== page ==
What's cooking/capsule reviews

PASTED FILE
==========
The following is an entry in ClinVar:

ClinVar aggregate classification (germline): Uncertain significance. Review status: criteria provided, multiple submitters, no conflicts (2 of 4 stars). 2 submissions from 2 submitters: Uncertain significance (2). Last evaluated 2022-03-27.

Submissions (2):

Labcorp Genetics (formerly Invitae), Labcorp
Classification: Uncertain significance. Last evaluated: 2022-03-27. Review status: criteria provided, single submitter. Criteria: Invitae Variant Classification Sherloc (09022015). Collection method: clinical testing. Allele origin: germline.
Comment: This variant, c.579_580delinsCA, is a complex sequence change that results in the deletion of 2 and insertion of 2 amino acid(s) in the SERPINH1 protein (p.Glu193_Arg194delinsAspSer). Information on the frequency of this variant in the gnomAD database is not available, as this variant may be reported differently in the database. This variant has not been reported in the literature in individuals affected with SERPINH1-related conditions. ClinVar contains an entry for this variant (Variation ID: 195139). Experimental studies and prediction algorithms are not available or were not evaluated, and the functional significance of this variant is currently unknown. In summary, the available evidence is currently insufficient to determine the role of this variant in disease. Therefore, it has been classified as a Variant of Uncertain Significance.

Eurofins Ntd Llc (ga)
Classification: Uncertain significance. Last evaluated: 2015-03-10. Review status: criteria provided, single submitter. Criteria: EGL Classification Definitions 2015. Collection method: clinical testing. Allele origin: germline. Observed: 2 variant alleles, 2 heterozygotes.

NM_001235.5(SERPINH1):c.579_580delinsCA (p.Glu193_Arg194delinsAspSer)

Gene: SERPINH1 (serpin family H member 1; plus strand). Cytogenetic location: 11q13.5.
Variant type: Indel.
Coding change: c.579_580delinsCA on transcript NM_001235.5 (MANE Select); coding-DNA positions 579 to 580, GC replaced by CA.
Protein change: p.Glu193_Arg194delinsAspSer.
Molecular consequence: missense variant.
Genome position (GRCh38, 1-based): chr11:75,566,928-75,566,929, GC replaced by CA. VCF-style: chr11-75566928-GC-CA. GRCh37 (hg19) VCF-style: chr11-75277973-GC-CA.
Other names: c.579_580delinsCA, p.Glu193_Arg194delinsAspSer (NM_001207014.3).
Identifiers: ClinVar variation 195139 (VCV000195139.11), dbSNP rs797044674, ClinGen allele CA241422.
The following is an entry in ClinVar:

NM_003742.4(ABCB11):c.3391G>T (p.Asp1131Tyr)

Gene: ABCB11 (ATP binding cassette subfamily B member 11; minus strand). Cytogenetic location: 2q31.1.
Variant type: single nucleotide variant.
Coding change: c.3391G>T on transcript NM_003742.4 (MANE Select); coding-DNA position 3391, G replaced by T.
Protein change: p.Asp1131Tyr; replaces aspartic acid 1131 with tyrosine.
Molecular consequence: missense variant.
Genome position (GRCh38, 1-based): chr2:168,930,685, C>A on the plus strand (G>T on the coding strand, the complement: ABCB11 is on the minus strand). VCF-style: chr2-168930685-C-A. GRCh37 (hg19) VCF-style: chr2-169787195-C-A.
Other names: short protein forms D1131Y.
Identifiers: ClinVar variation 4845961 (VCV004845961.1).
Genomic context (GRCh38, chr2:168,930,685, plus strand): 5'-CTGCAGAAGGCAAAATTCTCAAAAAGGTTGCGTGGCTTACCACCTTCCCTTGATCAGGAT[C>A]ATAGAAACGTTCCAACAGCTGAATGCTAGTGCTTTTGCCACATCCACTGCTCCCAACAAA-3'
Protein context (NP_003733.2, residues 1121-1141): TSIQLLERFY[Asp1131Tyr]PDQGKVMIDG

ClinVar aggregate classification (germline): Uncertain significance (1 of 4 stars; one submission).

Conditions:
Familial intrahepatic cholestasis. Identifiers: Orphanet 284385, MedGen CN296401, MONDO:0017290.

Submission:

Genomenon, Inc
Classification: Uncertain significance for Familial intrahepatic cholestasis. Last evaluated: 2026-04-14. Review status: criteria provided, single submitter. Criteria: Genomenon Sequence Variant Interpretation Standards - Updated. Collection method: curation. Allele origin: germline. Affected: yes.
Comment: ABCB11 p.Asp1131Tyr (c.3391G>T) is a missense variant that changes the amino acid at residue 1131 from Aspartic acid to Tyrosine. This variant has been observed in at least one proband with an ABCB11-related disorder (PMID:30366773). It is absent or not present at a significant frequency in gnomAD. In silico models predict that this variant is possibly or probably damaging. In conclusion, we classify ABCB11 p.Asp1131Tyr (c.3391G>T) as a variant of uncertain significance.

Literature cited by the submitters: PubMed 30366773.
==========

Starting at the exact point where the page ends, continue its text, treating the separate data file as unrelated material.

What's cooking Oak Street Bistro in Conway obtained its long-awaited private club license, allowing it to serve alcohol and to add dinner hours, according to owner Pam Trent. Along with opening at 11 a.m. for lunch on Monday through Saturday, the restaurant is open until 9 p.m. Wednesday and Thursday and 10 p.m. Friday and Saturday. The bistro closes at 2 p.m. Monday and Tuesday. Trent has hired Marshall Hines as chef. Hines has a corporate chef background, working in Little Rock for the past several years. “We want to stay eclectic in our food offerings, like we always do,” Trent said. “We’re doing a fancier tuna, pork, beef, chicken wrapped in prosciutto and smoked gouda. There are 12 or 13 items on the regular menu and Marshall has two specials each night.” Being able to serve wine has long been Trent’s wish; she attempted dinner hours without the liquor a couple of times in the past. “We have a real nice wine program,” Trent said. “Bruce Cochran of Little Rock has helped me develop the program and the wines we offer. We have wine classes, wine tastings. That’s a real strong avenue for us. We’re also changing our wine list seasonally.” The phone number is 501-450-9908. The building on Kavanaugh in Hillcrest that houses E.J.’s Eats and Drinks and a clothes shop was sold recently, and we’re hearing that the empty space that once housed the EZ Mart could eventually be home to a larger E.J.’s. The owners, Eddie Phillips and Jim Meyers, aren’t ready to talk about anything, as the former EZ Mart area currently has environmental issues as the gas tanks that served the store are removed. But with all the other interesting eating establishments in the neighborhood, when the space is ready it looks like a perfect spot for an eclectic eatery – like a larger E.J.’s perhaps. Boscos in the River Market district (and with locations in Memphis and Nashville, Tenn.) has been chosen as one of the six craft breweries recognized at the Beer Gazetteer of 2005. The Beer Gazetteer is a six-week, six-session course studying and tasting the nation’s finest craft beer, which last year grew faster than any other segment of the beer industry. The Beer Gazetteer showcases the best of the nation’s 1,400 specialty breweries and brewpubs, and this year the course is offering beer from Colorado, Chicago, California and Tennessee/Arkansas. Boscos will be the featured brewpub on Aug. 1. Capsule review SEASONS IN THE HEIGHTS Though it’s presented to diners on copy paper and stapled together, you may not encounter a bigger lunch menu than the one you’ll find at Seasons, which serves up meals in the Prospect Building. Here’s a tip: go back to the last two pages, where the best entrees are featured. Sandwiches also cover the lunch gamut, and our party of three had two of them — a Reuben and a cheese-burger. Rather than sliced pastrami or corned beef, this reuben came with shredded pastrami, which took our reuben fan by surprise, but he gave it an “OK” nod afterward. His broccoli and cheese soup was more salty than he liked. Our cheeseburger fan thought his burger was as good as any he’d had in Little Rock. For our splurgy entrée diner, the grilled tilapia with a mango cream sauce sounded too good to pass up. Rather than a cream sauce flavored with mangos or containing crushed up bits of the fruit, this actually had whole slices of mango on top of the tasty, flaky tilapia. It reminded us of the best orange roughy dish we’ve had around town, from another restaurant, which topped the fish with a mango/avocado relish. We hardly noticed much cream in this sauce, as the tilapia and mango flavors overwhelmed any hint of fat. At least that’s our story and we’re sticking to it. Friends of ours rave about the dinners at Seasons, too. It’s hung in there where other pretty good establishments have failed, and that speaks volumes. And the prices are great. Three of us ate well for around $30 total. 1501 N. University. Beer and wine. CC $$ 537-2242 LD daily.


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